20 or so years ago, this home’s combined kitchen and living room space was ready for the ultimate refresh. Originally, these areas in the home had been covered in builder-grade (yet vividly bright) orange maple. At the same time, muddy brown paint covered just about everything else. However, this time around designing their home, the homeowners wanted a transitional style that weaved classic design with modern and dynamic touches.
“The homeowners wanted something light, casual and timeless, but something that would still have a bit of character,” explains owner and principal designer Bailey Todd of White Cliff Studio. “They wanted something a bit more curated that was lighter and fresher than what they had.”
Upon completion, Bailey helped change about 90 percent of the kitchen and living room, from the backsplash and kitchen island to the living room fireplace and mantelpiece. Only the cabinetry remained the same, even though this too was painted and updated with some flourishes, arches and other custom components on the cabinetry sides and faces to make them feel more custom.
But topping the homeowner’s “fix it” list was the space’s original floor, the feature that had borne the orange maple color the most. “We built our house in the early 2000s, so it was a pretty typical traditional Tuscan style with a brown and orange color scheme. I had fallen in love with a cinnamon maple hardwood floor that I saw on a design show and had to have it,” she explains. “As soon as that floor was laid, I knew it was too much orange, but it was too late. We lived with that design mistake for 18 years.”
Hence the biggest change the homeowner wanted was to get rid of the orange floor and brighten everything up. The orange floor was replaced with brown-toned LVP, while the walls were painted a white and bright shade with warm undertones, handmade tile works as the kitchen’s backsplash, and a chameleon color of green clads the island and lower cabinets. “Depending on the time of day, this color can seem gray, green or blue,” explains Bailey.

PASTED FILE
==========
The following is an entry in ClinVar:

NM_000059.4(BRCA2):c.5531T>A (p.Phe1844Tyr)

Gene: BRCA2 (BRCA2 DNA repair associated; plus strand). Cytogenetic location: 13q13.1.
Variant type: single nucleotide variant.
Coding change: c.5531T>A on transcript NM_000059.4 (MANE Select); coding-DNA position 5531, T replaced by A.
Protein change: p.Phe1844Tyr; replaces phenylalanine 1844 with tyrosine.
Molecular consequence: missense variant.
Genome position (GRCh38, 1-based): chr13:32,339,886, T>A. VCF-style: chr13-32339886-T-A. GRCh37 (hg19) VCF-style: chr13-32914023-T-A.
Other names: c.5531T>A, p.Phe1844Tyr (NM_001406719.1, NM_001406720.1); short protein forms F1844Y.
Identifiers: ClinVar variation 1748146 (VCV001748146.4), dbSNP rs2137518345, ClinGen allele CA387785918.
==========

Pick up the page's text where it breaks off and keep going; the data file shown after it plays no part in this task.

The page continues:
The fireplace was also added. “That had been a plain wood oak box,” says Bailey. “So, we added light brick and the wood mantelpiece,” she says. The brick, evocative of nature because of its stone material, helps adjust the eye to the blending of outside and inside, as this wall’s windows peer out on the back yard. “I like to bring in natural elements wherever I can to make a home feel more welcoming and to blend the outside and inside,” Bailey says.
Adding texture especially helps for merging different styles. A transitional home, the house combines vintage and modern, and one of Bailey’s secrets she reveals, is imposing pops of texture all over. “The number one thing I always tell people is texture, texture, texture,” she says. “Using texture can make smaller spaces combining different looks feel less overwhelming.” Even though the spaces have less furniture in them, it all still feels really full, from the window treatments to the wood tones to the handmade tile in the kitchen to help everything flow together in a breezy, effortless way. “We love how light and airy the space feels now. It just makes us happy,” says the homeowner.
Photography by Karen Palmer
Interior Design by White Cliff Studio
Remodeler: Group 5 Construction